Bushfires season has started with a bang in Australia with fires raging up the east coast and warnings of ‘extremely dangerous conditions’ being raised across the country in Western Australia.
This past week has seen fire crews battling over 120 fires in both New South Wales (NSW) and Queensland as well as hundreds of properties being destroyed and even loss of life in some areas.
A man who has yet to be identified was found by fire fighters in destroyed bush land around 250 miles north of Sydney which follows the earlier deaths of Julie Fletcher, 63, George Nole, age unknown, and Vivian Chaplain, 69, all of whom were found in separate locations around NSW.
And with more than a million hectares of land being consumed by the fires since September – more than three times the amount for the whole of last year’s season – fire chiefs have warned that the worst is ‘still ahead of us’.
Residents in Queensland were forced to flee their homes after over 70 fires activated emergency warnings. Although most home owners headed to safer territory some stayed to try to defend their homes, working with fire crews as and where they could.
In Yeppoon, 400 miles north of Brisbane, Queensland, a 16 year old boy has been charged with arson after it was claimed he had deliberately started a damaging fire, resulting in the loss of 14 homes. Fortunately there were no fatalities in this scenario. Potential arson attacks in the Sydney suburb of South Turramurra have also been criticized by their shocked mayor, Jennifer Anderson, ‘As mayor it seems almost unimaginable that someone would put our community in such danger’.
While in Pechey, just north of Toowoomba (around 78 miles from Brisbane) severe winds brought down a privately owned helicopter that was dropping water onto fires, causing injuries to the 70 year old pilot. Although the pilot was taken to hospital in a stable condition the crash landed helicopter brought fresh problems to the fire fighters, with many fearing it could explode thanks to the winds moving the fires across the land.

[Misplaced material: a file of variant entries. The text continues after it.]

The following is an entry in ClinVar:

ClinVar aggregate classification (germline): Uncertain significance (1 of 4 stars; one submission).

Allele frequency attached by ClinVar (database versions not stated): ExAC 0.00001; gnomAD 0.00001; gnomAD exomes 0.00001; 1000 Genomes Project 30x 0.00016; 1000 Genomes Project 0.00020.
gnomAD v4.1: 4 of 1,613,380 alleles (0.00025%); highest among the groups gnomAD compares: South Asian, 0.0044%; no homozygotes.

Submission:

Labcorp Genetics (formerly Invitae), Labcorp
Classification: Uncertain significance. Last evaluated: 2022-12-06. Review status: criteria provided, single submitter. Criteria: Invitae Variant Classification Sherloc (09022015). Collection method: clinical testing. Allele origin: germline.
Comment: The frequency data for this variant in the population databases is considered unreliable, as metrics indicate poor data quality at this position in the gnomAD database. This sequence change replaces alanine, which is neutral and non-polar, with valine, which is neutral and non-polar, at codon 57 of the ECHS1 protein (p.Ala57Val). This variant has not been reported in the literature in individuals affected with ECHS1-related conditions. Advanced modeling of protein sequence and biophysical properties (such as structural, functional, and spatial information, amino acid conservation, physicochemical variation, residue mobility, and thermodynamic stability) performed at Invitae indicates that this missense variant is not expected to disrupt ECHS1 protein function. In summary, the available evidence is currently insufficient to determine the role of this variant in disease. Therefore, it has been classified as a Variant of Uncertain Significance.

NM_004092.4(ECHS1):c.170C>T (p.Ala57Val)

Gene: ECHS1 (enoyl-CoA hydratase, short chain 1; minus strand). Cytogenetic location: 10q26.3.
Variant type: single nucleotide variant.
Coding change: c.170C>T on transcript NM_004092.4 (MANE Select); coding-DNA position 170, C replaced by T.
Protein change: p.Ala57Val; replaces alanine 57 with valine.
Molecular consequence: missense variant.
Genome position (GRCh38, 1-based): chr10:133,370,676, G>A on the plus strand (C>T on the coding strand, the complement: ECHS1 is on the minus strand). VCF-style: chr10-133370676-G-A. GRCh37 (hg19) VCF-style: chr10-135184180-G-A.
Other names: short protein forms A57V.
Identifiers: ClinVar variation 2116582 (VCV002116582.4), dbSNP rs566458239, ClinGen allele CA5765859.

Rural Fire Service Deputy Commissioner Rob Rogers confirmed that the fight to control the fires was on-going thanks to the predicted higher temperatures coming in although even in the milder temperatures there was still plenty of ‘aggressive fire behavior simply because it’s so dry’.
And even with aerial water drops from helicopters the fires are still burning out of control thanks to the ferocious winds making the flames change directions so often it is difficult to know where to start first.
In New South Wales officials issued the greater Sydney area with its first ever ‘catastrophic’ fire warning and residents have also had to evacuate their homes and some schools have had to close.
Over the last few days fire-fighters have been drafted in from other states as well as New Zealand to help fight the fires and give the Queensland and NSW fire departments some much needed rest before they head back out again. Although there are currently more than 1000 fire-fighters at any one time in the field, it is also believed the army will be called in to carry out Australia’s largest peacetime military operation to help not only with extinguishing the fires but also the massive clear-up operation that will be required once the fires have finally burnt out.
On the other side of the country in Western Australia two blazes have threatened homes in the port city of Geraldton, roughly 260 miles north of its capital Perth while around twelve fires continue to burn in other areas of the state.
With the bush fire season starting earlier, lasting longer and seeing a much higher amount of scrub land lost – as well as all the wildlife that are in these areas – many are asking if it has anything to do with climate change.
2017 was Australia’s fourth hottest year on record while 2018 was its third, however it was also the warmest summer on record, showing that temperatures are increasing across this great continent. Climate change has been attributed to conditions including increasing temperatures as well as a rise in natural disasters across the world such as fires, droughts, severe snow and tsunamis.
Although this is a worldwide problem, a recent UN report declared Australia was not doing enough in reducing the CO2 emissions. Prime Minister Scott Morrison has refused to answer questions on climate change while his government ministers continue to dismiss climate change concerns completely.
Last week also saw a coalition of retired fire chiefs call out the government for ignoring their warning about the potential for increasing fire tragedies due to climate change.
Tasmanian former chief fire officer Mike Brown stated ‘Things aren’t going to get better if our elected leaders don’t face this issue head on, and deliver the emissions reductions we need.’
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